How long will high rates last? Bond Markets Say Maybe Forever

(Bloomberg) — As optimism grows among investors that a rally in U.S. Treasuries is imminent, a key bond market indicator is sending a worrying sign to anyone considering investing there.

Most read on Bloomberg

First, the good news. With mid-year 2024 in sight, Treasuries are poised to erase their losses for the year as signs finally emerge that inflation and the job market are both on the decline. actually slow down. Traders are now betting that could be enough for the Federal Reserve to start cutting interest rates as soon as September.

But there is a growing view in markets that the economy’s so-called neutral rate – a theoretical level of borrowing costs that neither boosts nor slows growth – is much higher than that of policymakers, which could limit the central bank’s ability to cut and thus create a headwind for bonds. are currently being planned.

“What is important is that when the economy inevitably slows down, there will be fewer rate cuts and interest rates over the next ten years could be higher than they were over of the last ten years,” said Troy Ludtka, senior U.S. economist at SMBC Nikko. Securities America, Inc.

Futures contracts referencing the five-year interest rate over the next five years — a proxy for the market’s view of where U.S. rates might move — are stuck at 3.6%. Although this figure is down from last year’s high of 4.5%, it is still more than a percentage higher than the average of the last decade and higher than the Fed’s own estimate of 2.75%.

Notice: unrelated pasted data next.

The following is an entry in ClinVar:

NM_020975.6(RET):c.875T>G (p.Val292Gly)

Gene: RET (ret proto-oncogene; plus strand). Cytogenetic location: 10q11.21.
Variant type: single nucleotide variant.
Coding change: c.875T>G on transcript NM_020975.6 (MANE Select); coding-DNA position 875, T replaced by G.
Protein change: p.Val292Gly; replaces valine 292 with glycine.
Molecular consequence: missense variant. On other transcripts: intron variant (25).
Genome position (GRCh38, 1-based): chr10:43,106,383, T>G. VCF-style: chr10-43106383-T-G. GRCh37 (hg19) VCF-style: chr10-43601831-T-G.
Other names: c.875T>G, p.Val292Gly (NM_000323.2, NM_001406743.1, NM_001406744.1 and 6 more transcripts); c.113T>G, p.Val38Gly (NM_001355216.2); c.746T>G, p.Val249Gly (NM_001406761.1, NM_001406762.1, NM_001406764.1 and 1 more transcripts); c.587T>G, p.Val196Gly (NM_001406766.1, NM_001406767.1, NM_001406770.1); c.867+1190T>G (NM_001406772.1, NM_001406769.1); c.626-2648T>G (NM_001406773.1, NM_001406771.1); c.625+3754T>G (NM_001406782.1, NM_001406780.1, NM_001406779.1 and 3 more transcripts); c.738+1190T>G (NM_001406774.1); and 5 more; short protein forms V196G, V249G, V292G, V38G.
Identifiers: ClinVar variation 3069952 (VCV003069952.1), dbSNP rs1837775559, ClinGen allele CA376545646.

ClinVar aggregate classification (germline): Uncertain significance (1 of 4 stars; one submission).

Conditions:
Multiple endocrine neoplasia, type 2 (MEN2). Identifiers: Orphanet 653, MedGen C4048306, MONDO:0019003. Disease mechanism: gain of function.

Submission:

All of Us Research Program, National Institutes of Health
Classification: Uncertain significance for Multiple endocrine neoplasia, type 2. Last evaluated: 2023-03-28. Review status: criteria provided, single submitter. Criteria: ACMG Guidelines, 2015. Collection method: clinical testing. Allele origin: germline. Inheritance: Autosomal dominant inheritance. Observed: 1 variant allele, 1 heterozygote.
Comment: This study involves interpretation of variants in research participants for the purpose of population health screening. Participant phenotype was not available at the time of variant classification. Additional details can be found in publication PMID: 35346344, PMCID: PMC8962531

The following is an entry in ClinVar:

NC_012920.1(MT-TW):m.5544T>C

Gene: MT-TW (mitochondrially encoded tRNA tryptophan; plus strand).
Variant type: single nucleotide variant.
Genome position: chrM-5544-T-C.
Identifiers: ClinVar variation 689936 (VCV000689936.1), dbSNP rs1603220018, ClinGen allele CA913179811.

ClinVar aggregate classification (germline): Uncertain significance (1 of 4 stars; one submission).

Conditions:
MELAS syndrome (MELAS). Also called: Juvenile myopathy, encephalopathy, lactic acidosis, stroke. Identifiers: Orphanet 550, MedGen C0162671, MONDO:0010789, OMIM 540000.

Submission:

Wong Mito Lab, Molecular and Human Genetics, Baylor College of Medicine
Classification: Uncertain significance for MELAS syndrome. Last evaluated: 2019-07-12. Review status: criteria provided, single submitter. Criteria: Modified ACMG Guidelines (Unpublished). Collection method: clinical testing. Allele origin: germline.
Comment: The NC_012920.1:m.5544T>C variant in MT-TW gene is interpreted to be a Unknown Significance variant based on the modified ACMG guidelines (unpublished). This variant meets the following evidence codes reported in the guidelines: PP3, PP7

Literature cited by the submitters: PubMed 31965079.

This is important because it means the market is pricing in a much higher yield floor. The practical implication is that there are potential limits to the scope of obligations. That should worry investors preparing for the type of epic bond rally that saved them late last year.

For now, investor sentiment is increasingly optimistic. A Bloomberg gauge of Treasury yields was down just 0.3% in 2024 on Friday, after losing as much as 3.4% for the year at its lowest point. Benchmark yields are down about half a percentage point from their annual peak in April.

In recent sessions, traders have stocked up on contrarian bets that could benefit from greater chances that the Fed will cut interest rates as early as July and futures demand that a rally in the bond market is booming.

But if the market is correct that the neutral rate – which cannot be observed in real time because it is subject to too many forces – has risen permanently, then the Fed’s current benchmark rate of above 5% is perhaps not as restrictive as we think. Indeed, a Bloomberg gauge suggests that financial conditions are relatively loose.

“We’ve only seen a fairly gradual slowdown in economic growth, which suggests the neutral rate is significantly higher,” said Bob Elliott, CEO and chief investment officer at Unlimited Funds Inc. Given economic conditions current and limited risk premiums, in…

Read Complete News ➤

Leave a Reply

Your email address will not be published. Required fields are marked *

nineteen + 12 =